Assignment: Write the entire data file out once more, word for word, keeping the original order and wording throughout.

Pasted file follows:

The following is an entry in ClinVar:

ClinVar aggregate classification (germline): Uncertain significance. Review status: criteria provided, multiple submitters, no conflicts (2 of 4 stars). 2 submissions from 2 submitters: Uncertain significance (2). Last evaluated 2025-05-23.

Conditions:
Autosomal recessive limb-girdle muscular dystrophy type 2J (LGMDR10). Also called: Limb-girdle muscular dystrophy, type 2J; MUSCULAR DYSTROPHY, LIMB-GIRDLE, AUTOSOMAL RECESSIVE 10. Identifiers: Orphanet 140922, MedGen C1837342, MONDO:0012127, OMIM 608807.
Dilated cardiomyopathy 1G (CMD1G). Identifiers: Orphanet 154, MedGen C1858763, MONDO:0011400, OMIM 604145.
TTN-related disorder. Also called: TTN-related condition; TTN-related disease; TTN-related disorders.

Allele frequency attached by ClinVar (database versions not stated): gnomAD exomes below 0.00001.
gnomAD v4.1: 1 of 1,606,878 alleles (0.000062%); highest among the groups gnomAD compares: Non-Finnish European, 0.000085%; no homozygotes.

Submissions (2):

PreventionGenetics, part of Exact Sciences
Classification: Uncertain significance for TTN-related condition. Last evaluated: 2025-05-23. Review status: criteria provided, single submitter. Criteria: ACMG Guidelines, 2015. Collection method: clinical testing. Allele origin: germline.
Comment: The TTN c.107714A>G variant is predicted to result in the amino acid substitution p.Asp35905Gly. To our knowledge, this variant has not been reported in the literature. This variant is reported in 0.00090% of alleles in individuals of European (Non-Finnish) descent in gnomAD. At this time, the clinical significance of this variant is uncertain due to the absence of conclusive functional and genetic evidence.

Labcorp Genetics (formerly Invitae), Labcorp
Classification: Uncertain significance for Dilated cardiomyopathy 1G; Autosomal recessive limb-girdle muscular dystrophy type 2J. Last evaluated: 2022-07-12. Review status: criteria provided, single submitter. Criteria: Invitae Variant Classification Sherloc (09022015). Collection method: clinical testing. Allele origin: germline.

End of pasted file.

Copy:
The following is an entry in ClinVar:

ClinVar aggregate classification (germline): Uncertain significance. Review status: criteria provided, multiple submitters, no conflicts (2 of 4 stars). 2 submissions from 2 submitters: Uncertain significance (2). Last evaluated 2025-05-23.

Conditions:
Autosomal recessive limb-girdle muscular dystrophy type 2J (LGMDR10). Also called: Limb-girdle muscular dystrophy, type 2J; MUSCULAR DYSTROPHY, LIMB-GIRDLE, AUTOSOMAL RECESSIVE 10. Identifiers: Orphanet 140922, MedGen C1837342, MONDO:0012127, OMIM 608807.
Dilated cardiomyopathy 1G (CMD1G). Identifiers: Orphanet 154, MedGen C1858763, MONDO:0011400, OMIM 604145.
TTN-related disorder. Also called: TTN-related condition; TTN-related disease; TTN-related disorders.

Allele frequency attached by ClinVar (database versions not stated): gnomAD exomes below 0.00001.
gnomAD v4.1: 1 of 1,606,878 alleles (0.000062%); highest among the groups gnomAD compares: Non-Finnish European, 0.000085%; no homozygotes.

Submissions (2):

PreventionGenetics, part of Exact Sciences
Classification: Uncertain significance for TTN-related condition. Last evaluated: 2025-05-23. Review status: criteria provided, single submitter. Criteria: ACMG Guidelines, 2015. Collection method: clinical testing. Allele origin: germline.
Comment: The TTN c.107714A>G variant is predicted to result in the amino acid substitution p.Asp35905Gly. To our knowledge, this variant has not been reported in the literature. This variant is reported in 0.00090% of alleles in individuals of European (Non-Finnish) descent in gnomAD. At this time, the clinical significance of this variant is uncertain due to the absence of conclusive functional and genetic evidence.

Labcorp Genetics (formerly Invitae), Labcorp
Classification: Uncertain significance for Dilated cardiomyopathy 1G; Autosomal recessive limb-girdle muscular dystrophy type 2J. Last evaluated: 2022-07-12. Review status: criteria provided, single submitter. Criteria: Invitae Variant Classification Sherloc (09022015). Collection method: clinical testing. Allele origin: germline.